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dtenney
01-29-2003, 04:55 PM
Hello,

I am a 1st semester machine shop student, learning all the basic lathe and mill set-ups and operations. How can I go about building job experience aside from class work? I would like to make a career out of machining, the work fascinates me. Any tips?

Spin Doctor
01-29-2003, 06:39 PM
Seeing as how you didn't say what level of schooling that you are in I'll have to take a guess and say HS. If you are currently not working a job in addition to school you might try and see if any local job shops in your area hire someone that sweeps up the place. It might be a way to get your foot in the door som that when the economy startsmto recover and they start looking for new people they already know who are.

KACHINKOO
01-29-2003, 07:55 PM
dtenney,
Get ready for some fun. I started with an old guy who had lots of patience and just wanted to teach. He didn't have a lot of machines but his attitude and knowledge was immense. Taught me the basics on the usual machines and had the books to look up anything I wanted. Learned a lot when I was working with him and went on my way. Been working in and around fab shops all my life and have a good working knowledge of a lot of machines tho I'm not a machinest. I will admit,I am a very good fabricater with my own shop in a boatyard and still learning. My advice would be to go to work in a fairly small shop if you can find one. It gives you a better chance to have hands on with more machines and a larger variety of jobs. No dis-credit to any of you full blown machinest out there with all your schooling and training but that method worked for me. The key is to have fun and keep learning. Good Luck, Dave

dtenney
01-29-2003, 08:15 PM
I did forget to mention that I am a College student, and a little older than the typical college age kid - 27. I'm looking for hints on the best way to learn, and advice on getting my foot in the door. Thanks..

wierdscience
01-29-2003, 09:28 PM
I started young when I was 15 but I still think a small job shop would be your best bet.The small jobbers are always looking for help.Stay away from production shops they are good for getting burnt out!If you get offered a part time job sweeping up take it the shop I work in uses it as an attitude tester.You have to be willing to be a jack of all trades which if you like machine work it pays to pick up what you can where ever you can.I enterviewed at a job once and when they found out I could turn,bore,mill,drill,setup,cast,sand blast,woodwork and make killer coffee I was hired on the spot!I guess what I am saying is learn as much as you can as fast as you can,Because after all if you can learn one new thing everyday at the end of a year you will be 365 times smarter than you were last year! http://bbs.homeshopmachinist.net//biggrin.gif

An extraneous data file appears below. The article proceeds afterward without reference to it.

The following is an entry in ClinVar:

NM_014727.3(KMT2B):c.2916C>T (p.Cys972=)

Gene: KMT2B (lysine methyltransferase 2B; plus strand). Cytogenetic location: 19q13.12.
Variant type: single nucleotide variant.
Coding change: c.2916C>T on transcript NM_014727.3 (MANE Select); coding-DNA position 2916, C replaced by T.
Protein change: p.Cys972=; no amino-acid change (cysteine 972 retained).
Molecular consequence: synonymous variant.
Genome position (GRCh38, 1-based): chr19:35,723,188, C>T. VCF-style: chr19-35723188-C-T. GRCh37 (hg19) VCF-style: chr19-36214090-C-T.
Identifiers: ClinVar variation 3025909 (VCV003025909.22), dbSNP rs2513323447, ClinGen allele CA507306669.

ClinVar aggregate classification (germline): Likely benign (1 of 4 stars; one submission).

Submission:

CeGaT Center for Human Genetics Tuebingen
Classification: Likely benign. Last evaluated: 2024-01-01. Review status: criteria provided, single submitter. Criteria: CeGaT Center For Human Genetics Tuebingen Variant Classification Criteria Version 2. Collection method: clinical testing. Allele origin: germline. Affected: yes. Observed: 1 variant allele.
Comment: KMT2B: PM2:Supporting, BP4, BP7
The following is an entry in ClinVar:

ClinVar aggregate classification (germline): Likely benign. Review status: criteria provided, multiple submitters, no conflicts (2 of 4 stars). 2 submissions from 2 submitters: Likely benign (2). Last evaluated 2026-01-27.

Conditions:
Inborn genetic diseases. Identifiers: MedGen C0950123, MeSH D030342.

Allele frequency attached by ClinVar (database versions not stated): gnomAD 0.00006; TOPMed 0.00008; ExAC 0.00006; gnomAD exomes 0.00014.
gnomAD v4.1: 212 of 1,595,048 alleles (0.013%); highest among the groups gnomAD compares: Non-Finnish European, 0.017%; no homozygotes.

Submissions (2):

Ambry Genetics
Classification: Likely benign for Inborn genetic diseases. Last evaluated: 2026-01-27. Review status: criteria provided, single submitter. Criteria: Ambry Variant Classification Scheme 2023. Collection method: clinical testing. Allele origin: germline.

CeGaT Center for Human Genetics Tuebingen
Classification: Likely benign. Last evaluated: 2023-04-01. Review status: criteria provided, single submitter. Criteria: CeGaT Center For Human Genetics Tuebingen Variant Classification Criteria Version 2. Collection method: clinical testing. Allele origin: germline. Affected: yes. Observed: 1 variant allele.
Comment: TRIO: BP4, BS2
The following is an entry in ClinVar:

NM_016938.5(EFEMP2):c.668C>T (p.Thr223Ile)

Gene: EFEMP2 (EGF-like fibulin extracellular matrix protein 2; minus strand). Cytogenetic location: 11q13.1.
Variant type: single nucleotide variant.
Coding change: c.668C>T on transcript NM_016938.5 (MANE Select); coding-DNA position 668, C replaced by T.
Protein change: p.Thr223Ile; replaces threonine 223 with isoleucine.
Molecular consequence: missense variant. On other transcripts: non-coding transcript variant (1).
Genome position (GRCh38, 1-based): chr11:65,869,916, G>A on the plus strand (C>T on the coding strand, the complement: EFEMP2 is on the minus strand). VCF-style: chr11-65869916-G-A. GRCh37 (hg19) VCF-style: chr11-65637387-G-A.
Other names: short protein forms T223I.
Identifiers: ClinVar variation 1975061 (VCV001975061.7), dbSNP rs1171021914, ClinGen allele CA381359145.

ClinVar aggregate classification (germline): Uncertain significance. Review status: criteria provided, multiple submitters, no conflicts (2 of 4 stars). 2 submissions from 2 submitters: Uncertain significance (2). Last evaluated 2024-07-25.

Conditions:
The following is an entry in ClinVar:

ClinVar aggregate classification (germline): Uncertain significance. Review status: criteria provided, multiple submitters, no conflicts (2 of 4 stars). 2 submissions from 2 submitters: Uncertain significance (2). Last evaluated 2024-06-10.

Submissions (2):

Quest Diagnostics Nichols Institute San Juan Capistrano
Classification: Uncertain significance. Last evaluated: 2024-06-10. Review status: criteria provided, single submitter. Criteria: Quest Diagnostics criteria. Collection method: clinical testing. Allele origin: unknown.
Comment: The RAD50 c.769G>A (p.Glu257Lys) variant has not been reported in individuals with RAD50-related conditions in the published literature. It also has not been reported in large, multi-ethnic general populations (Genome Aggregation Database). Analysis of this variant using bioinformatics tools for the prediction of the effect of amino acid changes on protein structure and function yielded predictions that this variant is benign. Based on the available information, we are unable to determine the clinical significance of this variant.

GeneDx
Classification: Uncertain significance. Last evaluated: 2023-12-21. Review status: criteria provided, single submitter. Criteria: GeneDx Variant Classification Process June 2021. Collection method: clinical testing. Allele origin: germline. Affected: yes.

FredT
01-29-2003, 10:25 PM
Yup
I agree, start with a broom and don't be afraid to to the **** work, there will be lots of it. It is only an attitude test. So it all with a smile and you will go far. I would also say not to be afraid to learn the manual machinery. If you can do it manually then CNC will be a breeze. Find an old guy and learn from him, the older the better but remember to show some respect cuz if you don't you aren't going to learn anything.
FredT

docsteve66
01-29-2003, 10:42 PM
you got it fred!! To me lowest paid man capable of doing the work gets the assignment. That makes a well rounded man in short order.

Course, way I remember it, dtenny is going for his journeymans license or certificate before graduation, so he may not have to start at bottom and work way up
Steve

RICK DELONG
01-29-2003, 11:34 PM
In todays economy i think a person that can run many differant types of manual machines has a better chance of getting into a small shop. I think more can be learned in a small shop than a large shop. One thing I would recomend more than anything! Learn all about metals, what types there are, what are the differances, how they machine, what can happen to some steel pcs. after machining (like warpage of cold rolled steel), cast iron, cast steels, aluminums, tool steels. point is you can't really machine it if you don't know how it machines. GOOD LUCK this trade has been good to me all my life and I have been machining 30 years.

Thrud
01-30-2003, 03:56 AM
dtenney:
Follow safety rules first and foremost. If asked to over-ride a safety procedure it should be questioned from a safety stand point.

Other than that, Yiou have to start somewhere. Take hwat you can get with a smile and do your job quickly and effeciently and the boss will notice. If you screw up, tell them you screwed up. Listen to what your are told, even if it flies in the face of what you are taught in school - it has already been said by others that all knowledge in not in books - it is shared between us all. And just remember when you are a journeyman and some newbie asks for advice to remember where you were once too in that same posistion and help them out.

Fred is right about one thing, the man unafraid of the **** jobs and does them with a smile goes farther than the whiner.

You can never learn too much - never stop learning my brother.